Legacy and coversEdit

The duo's cover of "Stop, Look, Listen (To Your Heart)" has been sampled and interpolated by several hip-hop artists over the years including 50 Cent, Smilez and Southstar (who had their one and only hit with "Tell Me", which sampled the song), while Ja Rule and Ashanti's "Mesmerize" interpolated the song's melody. Michael McDonald and Toni Braxton re-recorded the duet cover for McDonald's album, Motown II.

"You Are Everything" has also been covered many times including duet versions by Billy Ocean & Elaine Paige and a 1994 version by UK soul singer Melanie Williams and Joe Roberts that became a UK Top 30 hit.

The album's classic cover featuring Ross and Gaye's Afros facing different sides would also be imitated by several artists following its release. In 2001, the album was re-released with four additional songs including three outtakes from the 1972 sessions including "Alone", "The Things I Will Not Miss" and the Ashford & Simpson written and produced "I've Come To Love You So Much", with the duo's 1978 duet, "I'll Keep My Light In My Window" also included on the reissue.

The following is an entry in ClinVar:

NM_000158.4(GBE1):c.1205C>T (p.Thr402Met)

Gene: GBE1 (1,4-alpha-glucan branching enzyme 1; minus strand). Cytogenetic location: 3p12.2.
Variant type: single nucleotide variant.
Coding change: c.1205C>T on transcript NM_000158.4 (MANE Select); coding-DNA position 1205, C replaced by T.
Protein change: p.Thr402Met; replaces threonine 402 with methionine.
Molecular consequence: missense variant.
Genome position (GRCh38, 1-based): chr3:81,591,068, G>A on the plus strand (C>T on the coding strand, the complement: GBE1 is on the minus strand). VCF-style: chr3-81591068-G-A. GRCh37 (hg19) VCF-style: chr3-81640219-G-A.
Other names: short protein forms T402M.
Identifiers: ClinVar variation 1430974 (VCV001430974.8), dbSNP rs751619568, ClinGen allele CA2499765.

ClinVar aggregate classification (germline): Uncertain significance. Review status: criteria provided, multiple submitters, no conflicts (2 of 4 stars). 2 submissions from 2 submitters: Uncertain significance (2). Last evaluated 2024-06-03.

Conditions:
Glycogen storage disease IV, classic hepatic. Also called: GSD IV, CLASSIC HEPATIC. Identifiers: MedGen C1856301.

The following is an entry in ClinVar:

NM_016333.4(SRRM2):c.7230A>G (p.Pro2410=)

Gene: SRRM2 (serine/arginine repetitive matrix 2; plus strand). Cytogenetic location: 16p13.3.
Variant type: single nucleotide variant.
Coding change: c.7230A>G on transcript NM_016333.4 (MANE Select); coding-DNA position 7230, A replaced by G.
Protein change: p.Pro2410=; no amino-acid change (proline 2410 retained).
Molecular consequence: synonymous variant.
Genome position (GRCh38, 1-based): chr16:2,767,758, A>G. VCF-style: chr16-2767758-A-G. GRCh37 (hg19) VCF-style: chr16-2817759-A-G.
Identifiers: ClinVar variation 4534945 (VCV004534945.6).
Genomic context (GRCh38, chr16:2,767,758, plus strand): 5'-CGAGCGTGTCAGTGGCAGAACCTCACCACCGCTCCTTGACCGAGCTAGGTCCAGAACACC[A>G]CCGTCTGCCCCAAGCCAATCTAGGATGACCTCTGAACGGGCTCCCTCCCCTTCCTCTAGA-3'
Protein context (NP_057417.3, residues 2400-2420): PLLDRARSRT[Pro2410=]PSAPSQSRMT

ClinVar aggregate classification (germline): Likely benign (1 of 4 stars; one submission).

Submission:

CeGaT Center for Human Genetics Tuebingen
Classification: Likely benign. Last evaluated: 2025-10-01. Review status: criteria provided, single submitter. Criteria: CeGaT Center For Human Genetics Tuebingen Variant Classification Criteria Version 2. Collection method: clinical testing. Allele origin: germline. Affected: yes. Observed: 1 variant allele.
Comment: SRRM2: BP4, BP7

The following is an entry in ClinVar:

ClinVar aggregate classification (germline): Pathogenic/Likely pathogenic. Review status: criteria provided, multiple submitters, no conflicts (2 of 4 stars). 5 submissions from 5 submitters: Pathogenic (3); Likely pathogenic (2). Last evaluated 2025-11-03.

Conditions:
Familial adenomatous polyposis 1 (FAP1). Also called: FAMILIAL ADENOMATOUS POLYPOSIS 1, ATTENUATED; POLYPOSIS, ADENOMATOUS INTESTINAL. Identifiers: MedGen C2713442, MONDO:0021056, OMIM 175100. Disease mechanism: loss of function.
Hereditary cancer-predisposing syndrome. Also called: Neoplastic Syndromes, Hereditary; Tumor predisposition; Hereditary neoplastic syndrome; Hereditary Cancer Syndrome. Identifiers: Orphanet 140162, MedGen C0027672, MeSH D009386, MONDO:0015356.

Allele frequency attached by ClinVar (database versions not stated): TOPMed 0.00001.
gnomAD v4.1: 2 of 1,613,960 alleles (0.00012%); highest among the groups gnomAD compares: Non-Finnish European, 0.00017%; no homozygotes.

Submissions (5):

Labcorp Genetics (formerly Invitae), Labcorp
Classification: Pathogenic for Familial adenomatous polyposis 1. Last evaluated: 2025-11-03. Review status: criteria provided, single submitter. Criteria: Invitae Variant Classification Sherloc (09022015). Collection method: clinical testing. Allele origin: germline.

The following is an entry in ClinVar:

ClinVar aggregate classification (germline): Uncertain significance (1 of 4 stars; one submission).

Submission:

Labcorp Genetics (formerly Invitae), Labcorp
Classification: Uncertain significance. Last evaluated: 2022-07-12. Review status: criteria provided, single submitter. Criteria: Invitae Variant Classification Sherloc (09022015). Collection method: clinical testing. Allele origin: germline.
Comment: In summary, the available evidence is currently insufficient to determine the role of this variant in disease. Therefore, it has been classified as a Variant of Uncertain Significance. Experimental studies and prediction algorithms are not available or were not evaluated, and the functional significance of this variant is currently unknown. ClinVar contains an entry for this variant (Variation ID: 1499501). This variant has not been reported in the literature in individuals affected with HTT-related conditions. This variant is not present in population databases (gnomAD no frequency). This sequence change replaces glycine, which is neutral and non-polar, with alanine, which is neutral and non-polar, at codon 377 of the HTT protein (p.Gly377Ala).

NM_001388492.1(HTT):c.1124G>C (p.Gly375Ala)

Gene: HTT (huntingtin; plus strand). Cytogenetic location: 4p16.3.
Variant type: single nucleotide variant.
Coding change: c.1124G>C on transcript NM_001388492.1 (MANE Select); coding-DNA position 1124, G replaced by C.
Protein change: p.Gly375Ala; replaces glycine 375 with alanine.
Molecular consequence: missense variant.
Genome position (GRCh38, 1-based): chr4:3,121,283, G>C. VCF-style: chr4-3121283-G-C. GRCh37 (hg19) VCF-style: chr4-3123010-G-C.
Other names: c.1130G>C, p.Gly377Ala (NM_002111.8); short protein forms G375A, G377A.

Track listingEdit

Side oneEdit

  1. "You Are Everything" (Thom Bell, Linda Creed) – 3:10
  2. "Love Twins" (Mel Bolton, Marilyn McLeod) – 3:28
  3. "Don't Knock My Love" (Wilson Pickett, Brad Shapiro) – 2:20
  4. "You're a Special Part of Me" (Harold Johnson, Andrew Porter, Greg Wright) – 3:35
  5. "Pledging My Love" (Don Robey, Ferdinand Washington) – 3:34

Side twoEdit

  1. "Just Say, Just Say" (Nickolas Ashford, Valerie Simpson) – 4:10
  2. "Stop, Look, Listen (to Your Heart)" (Thom Bell, Linda Creed) – 2:53
  3. "I'm Falling in Love With You" (Margaret Gordy) – 2:42
  4. "My Mistake (Was to Love You)" (Gloria Jones, Pam Sawyer) – 2:55
  5. "Include Me In Your Life" (Mel Bolton, Marilyn McLeod) – 3:04

Bonus tracksEdit

Bonus cuts featured on the 2001 reissue.

  1. "Alone" (Wade Brown, Jr., David Jones) – 3:49
  2. "The Things I Will Not Miss" (Hal David, Burt Bacharach)– 3:10